'After All One Must Know More Than One Sees and One Does Not See a Cube in Its Entirety': Gertrude Stein and Picasso and Cubism

By Hilder, Jamie | Critical Survey, September 2005 | Go to article overview
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'After All One Must Know More Than One Sees and One Does Not See a Cube in Its Entirety': Gertrude Stein and Picasso and Cubism


Hilder, Jamie, Critical Survey


   THIS IS THIS DRESS, AIDER.
      Aider, why aider why whow, whow stop touch, aider
   whow, aider stop the muncher, muncher munchers.
      A jack in kill her, a jack in, makes a meadowed
   king, makes a to let.

        --Gertrude Stein, Tender Buttons (1)

   THIS IS THE DRESS, AIDER

   Aider, why aider why whow, whow stop touch, aider
   whow, aider stop the muncher, muncher, munchers.
      A jack in kill her, a jack in, makes a meadowed king,
   makes a to let.

        --Gertrude Stein as cited by Marjorie Perloff
   in Poetics of Indeterminacy: From Rimbaud to Cage (2)

The title of the above 'object' from Tender Buttons, as cited by Marjorie Perloff, with the second 'THIS' replaced by 'THE', is not how it appears in the 1914 Claire Marie edition of the book. Strangely, this is the edition Perloff lists as her source, although as it is reprinted in The Selected Writings of Gertrude Stein. But there, too, the title is 'THIS IS THIS DRESS, AIDER'. There is no full stop after the title in the Selected Writings version, as there is no full stop in Perloff's example. But the title is justified on the left margin in both the Claire Marie and Selected Writings texts. The only version in which the title is centred, where the second 'THIS' has been printed as 'THE' and where there is no full stop after the title is in Gertrude Stein." Writings and Lectures, 1909-1945, but in this printing, as in all others, there is no additional comma between 'muncher' and 'munchers'. The multiple errors that have afflicted the text of Tender Buttons during its publication history are disturbing but not surprising. The book offers no standardised syntax or coherent referentiality to guide the reader; it is a text that demands that the reader see what s/he is looking at. (3)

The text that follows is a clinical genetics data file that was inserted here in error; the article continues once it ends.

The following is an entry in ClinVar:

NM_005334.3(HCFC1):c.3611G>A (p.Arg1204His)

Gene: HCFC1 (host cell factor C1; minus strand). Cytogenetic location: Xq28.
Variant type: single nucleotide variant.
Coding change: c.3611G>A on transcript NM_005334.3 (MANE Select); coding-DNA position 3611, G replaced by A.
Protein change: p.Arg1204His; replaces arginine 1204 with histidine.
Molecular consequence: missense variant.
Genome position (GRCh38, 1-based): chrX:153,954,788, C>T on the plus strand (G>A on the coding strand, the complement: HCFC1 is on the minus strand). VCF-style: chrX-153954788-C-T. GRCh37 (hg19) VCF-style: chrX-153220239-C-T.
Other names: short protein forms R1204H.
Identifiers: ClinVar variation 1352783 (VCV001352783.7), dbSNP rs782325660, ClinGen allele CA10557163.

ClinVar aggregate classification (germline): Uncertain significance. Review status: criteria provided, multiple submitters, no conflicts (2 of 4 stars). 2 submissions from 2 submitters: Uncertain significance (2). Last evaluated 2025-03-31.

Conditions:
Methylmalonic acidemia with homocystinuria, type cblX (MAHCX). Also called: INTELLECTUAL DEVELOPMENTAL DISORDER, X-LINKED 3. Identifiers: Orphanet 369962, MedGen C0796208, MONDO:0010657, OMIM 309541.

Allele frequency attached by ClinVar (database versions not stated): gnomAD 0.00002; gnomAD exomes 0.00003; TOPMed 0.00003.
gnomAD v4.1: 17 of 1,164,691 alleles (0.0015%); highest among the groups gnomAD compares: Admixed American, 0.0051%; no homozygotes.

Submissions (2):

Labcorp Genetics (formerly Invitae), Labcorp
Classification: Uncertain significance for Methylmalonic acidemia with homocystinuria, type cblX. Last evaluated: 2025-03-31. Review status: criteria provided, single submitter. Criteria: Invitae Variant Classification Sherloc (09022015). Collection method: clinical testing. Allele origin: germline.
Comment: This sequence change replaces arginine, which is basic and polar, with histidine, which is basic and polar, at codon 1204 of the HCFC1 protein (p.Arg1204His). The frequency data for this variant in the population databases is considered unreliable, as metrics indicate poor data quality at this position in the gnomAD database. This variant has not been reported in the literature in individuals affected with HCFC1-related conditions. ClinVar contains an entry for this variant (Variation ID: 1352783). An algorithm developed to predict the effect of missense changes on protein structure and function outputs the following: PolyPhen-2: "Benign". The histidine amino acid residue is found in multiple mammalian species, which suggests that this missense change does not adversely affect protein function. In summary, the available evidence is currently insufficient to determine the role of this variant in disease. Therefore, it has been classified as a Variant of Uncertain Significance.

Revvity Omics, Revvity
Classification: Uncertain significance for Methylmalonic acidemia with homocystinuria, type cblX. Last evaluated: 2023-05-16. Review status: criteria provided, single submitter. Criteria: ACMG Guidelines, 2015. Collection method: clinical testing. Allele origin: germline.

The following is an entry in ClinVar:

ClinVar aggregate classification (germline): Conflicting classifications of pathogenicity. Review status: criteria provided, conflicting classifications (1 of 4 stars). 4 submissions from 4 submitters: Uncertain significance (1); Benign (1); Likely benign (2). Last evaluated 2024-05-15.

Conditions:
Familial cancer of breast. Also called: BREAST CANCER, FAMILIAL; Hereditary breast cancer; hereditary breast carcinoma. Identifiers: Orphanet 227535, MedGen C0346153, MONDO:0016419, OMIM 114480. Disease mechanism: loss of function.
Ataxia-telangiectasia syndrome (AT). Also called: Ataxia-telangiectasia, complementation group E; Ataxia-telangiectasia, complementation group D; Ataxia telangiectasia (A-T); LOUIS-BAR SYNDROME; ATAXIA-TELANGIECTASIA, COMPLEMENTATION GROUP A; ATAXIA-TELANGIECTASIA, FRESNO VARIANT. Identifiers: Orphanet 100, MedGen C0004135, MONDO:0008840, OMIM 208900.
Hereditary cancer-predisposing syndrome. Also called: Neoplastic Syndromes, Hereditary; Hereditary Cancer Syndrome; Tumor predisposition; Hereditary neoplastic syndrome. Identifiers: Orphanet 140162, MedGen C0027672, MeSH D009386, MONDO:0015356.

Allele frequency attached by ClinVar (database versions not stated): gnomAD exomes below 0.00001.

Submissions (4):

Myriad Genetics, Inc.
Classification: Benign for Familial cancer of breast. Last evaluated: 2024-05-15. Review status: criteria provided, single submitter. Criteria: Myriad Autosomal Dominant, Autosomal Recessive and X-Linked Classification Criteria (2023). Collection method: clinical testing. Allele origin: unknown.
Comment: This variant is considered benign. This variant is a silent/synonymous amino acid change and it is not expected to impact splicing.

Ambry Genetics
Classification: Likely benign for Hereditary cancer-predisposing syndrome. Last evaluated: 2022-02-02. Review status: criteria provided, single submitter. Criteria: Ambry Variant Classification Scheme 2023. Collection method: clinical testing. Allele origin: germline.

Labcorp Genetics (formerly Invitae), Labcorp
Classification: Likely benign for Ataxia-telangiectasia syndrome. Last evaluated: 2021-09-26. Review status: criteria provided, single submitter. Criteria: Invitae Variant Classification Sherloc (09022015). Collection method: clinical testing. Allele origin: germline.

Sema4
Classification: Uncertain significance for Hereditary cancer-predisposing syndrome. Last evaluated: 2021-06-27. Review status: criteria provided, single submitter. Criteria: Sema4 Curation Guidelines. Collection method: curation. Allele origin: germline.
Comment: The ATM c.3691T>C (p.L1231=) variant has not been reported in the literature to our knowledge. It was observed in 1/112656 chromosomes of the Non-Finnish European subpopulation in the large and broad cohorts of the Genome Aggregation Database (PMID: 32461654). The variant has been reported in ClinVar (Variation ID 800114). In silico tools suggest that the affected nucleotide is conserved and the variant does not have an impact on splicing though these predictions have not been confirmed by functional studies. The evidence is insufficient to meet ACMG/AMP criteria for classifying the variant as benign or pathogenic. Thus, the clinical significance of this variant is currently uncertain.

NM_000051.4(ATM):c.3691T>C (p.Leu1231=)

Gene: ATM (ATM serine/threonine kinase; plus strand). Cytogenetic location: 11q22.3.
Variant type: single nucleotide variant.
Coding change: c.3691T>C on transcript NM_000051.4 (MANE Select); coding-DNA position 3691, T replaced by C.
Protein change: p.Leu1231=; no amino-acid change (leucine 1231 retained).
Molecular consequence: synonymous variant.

In 1938, Gertrude Stein published Picasso, a book which is part biography and part criticism of Pablo Picasso's work and time. In it Stein claims 'I was alone at [the] time in understanding him, perhaps because I was expressing the same thing in literature'. (4) The comparison between Stein's work in the period around Tender Buttons, the period of her literary portraiture, and the cubist movement in painting that Picasso helped create has been a popular one in the history of her work's critical reception. Stephen Scobie offers an explanation as to why:

   [One] can take an art historical term such as Cubism, which has a
   (more or less) clearly defined meaning in painting, and attempt to
   apply it to literature saying, for instance, that Gertrude Stein is
   'a Cubist writer'. Such comparisons are most useful, I would argue,
   when they attempt to define or illuminate those aspects of a work in
   which it is coming up against the limits of its medium, when there
   is a perceived need to supplement one discourse with the vocabulary
   of another. The analogy to painting may be most productive at the
   point where a literary text strains against the limits of the
   verbal--when it appears, indeed, to court the annihilation of the
   verbal in the silence, or muteness, of painting. Stein's writing is
   felt to be 'like' painting precisely at the points where it seems to
   be on the edge of denying its own adequacy as words. (5)

Stein herself, in her writing about her writing, often makes use of visual analogies, but my aim in this article is not to compare passages of Tender Buttons to cubist paintings, or to argue the success or the validity of such a comparison; rather, it is to locate Stein's literary portraiture inside her own ideas about cubism and literary portraiture. The linking of her literary work to the visual style of cubism often breaks down, I think, when critics do not consider what she means when she uses the term, when they try to use her work as a bridge between the media of linguistic and visual representation. If we are to take her at her word that she was expressing the same thing in writing that Picasso was in painting, it is necessary to examine what it was, exactly, that she believed Picasso was expressing.

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